The Corporate aim of the Indian Railways is to commit itself to ensuring that all its activities are managed to the highest level of safety which is pragmatic and reasonably practicable to achieve. Though the Railway Board retains the ultimate responsibility for ensuring safety, yet it has to be discharged through zonal railways and divisions. To see that adequate safety management systems are in place, the Railway Board will have to continue to measure how effectively individual zonal railways are managing the affairs as far as safety of travelling public and infrastructure is concerned.

2.5 Areas to be covered

Following areas have been identified, being of particular importance, for which targets are to be laid down :-

  • Passenger safety
  • Road users safety
  • Quantitative reduction in accidents
  • Improving asset reliability
  • Prompt rescue and relief operations
Each Zone and Division is required to identify safety risks, particular to its business and will have to prepare a detailed action programme to ensure that the standards of safety are improved. They will have to dovetail their programmes with the Indian Railways safety objectives. Though the Corporate Safety Plan is made for the next 10 years, most of its achievable targets are divided into two phases . Phase-I will cover the period between 2003-2008 and Phase II will span its safety activities upto the year 2012-2013. This has been, basically, done to have a mid-term assessment with changed circumstances, advancement of technology and assimilation of devices.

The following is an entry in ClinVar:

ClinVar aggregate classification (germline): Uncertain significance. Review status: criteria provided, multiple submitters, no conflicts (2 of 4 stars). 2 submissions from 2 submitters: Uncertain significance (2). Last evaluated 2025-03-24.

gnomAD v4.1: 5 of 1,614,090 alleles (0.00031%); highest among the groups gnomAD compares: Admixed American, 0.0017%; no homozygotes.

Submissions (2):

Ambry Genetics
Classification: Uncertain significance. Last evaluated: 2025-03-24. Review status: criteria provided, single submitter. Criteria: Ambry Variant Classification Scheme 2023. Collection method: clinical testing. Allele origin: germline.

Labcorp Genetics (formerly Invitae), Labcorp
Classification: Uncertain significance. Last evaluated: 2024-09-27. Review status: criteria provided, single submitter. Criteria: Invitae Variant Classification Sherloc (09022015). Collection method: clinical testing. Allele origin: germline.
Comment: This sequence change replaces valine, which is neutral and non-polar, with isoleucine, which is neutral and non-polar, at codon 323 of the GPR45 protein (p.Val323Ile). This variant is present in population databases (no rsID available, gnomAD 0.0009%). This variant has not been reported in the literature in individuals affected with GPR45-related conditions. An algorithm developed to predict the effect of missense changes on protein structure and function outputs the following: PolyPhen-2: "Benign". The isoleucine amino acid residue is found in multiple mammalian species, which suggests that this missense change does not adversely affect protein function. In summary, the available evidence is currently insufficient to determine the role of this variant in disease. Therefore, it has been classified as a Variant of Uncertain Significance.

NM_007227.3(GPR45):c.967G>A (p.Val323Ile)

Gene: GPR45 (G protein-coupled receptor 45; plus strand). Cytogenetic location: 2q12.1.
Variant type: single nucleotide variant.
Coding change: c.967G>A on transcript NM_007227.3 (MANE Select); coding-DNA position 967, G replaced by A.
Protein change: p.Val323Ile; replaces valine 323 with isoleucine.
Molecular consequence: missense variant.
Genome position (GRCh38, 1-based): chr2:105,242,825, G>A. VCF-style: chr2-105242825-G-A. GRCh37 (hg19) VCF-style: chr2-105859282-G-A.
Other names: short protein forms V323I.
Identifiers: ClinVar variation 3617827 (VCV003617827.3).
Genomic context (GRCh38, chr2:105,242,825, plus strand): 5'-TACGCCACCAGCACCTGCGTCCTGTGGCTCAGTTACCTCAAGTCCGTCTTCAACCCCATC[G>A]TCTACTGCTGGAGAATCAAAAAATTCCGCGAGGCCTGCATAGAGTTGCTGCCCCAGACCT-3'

The Plan, inter alia, involves administrative decisions, policy directives, induction of safety equipment and acquisition of safety materials. It also aims at reduction of passenger casualties, road users casualties, enhancement of human resource development, revision and modification of rules and efforts to curtail and contain asset failures etc.

2.6 Implementation

The timeframe of many activities cannot be legislated absolutely as it would depend on the quantum of work involved for implementing it over the entire Indian Railways and availability of funds. The project-wise requirement of funds may undergo changes on periodic reviews. Actual fund allocation for each safety project would also depend on the inter-se priority of the project and the total fund availability in a particular year.

The actual implementation of all safety projects would generally be done route-wise with `A' and `B' routes to be taken up first and `E' and `E Spl.' routes lastly; except in case of level crossings, where the works would be taken up on basis of volumes of traffic on the rail-road intersections.

The investment priorities will have to be decided on the following considerations:-

  • Rehabilitation, renewal and replacement of assets
  • Safety works and their prioritization
  • Modernisation and technological upgradation